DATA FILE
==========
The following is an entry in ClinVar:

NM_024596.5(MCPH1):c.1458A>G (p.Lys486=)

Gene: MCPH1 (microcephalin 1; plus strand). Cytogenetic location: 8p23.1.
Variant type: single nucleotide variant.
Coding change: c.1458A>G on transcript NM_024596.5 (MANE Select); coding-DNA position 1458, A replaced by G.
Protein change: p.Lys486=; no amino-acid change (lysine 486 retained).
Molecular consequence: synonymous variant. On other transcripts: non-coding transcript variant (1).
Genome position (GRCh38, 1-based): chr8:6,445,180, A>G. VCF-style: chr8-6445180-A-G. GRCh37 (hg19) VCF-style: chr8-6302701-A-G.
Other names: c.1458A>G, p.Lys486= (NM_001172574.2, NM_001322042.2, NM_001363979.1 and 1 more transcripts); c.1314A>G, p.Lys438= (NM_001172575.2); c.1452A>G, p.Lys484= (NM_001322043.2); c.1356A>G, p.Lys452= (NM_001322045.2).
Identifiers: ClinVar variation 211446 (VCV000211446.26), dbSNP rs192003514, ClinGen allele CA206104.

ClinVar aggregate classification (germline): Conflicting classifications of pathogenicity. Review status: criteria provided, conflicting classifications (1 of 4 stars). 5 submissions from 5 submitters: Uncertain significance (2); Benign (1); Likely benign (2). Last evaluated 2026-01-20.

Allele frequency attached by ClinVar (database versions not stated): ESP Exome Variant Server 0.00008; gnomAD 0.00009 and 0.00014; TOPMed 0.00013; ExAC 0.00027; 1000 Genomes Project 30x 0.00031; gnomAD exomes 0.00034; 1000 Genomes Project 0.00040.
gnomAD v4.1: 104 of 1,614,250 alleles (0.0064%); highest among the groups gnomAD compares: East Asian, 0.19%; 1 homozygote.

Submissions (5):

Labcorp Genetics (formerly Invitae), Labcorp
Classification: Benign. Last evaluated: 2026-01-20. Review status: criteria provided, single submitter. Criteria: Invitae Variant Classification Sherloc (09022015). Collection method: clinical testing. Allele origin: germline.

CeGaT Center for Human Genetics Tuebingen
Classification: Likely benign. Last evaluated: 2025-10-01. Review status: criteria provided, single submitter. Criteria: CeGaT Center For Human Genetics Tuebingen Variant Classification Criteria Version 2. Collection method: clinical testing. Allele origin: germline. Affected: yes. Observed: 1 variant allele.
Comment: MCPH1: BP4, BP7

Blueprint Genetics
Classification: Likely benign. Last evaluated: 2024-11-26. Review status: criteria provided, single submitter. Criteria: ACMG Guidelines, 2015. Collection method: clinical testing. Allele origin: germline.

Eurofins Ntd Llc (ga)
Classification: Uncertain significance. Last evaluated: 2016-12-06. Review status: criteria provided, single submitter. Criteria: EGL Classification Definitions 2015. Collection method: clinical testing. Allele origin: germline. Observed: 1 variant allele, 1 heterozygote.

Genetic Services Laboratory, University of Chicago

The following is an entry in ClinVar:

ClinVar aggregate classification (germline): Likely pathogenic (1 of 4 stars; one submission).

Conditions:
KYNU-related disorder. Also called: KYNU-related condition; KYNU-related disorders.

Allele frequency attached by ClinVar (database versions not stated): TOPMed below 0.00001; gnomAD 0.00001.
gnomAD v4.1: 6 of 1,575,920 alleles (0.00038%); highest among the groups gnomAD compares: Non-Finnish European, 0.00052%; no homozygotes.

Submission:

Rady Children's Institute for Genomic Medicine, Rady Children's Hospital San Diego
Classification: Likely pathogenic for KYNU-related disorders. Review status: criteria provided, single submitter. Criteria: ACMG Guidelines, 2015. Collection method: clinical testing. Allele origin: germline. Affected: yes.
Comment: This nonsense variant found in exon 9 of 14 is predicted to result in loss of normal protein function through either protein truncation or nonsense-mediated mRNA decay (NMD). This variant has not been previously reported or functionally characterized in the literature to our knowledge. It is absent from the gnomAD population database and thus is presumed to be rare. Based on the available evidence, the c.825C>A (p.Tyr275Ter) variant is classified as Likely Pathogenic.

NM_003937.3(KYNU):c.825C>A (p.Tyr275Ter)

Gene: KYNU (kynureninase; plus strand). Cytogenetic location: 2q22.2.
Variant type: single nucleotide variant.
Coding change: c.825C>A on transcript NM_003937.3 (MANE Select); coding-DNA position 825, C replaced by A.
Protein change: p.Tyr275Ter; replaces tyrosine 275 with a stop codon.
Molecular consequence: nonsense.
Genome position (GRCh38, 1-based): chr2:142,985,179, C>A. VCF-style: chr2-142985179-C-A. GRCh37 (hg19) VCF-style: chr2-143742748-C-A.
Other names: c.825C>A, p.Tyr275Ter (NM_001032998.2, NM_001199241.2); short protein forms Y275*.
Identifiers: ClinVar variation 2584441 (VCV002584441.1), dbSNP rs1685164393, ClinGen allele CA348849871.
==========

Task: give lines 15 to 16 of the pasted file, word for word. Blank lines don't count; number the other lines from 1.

Labcorp Genetics (formerly Invitae), Labcorp
Classification: Benign. Last evaluated: 2026-01-20. Review status: criteria provided, single submitter. Criteria: Invitae Variant Classification Sherloc (09022015). Collection method: clinical testing. Allele origin: germline.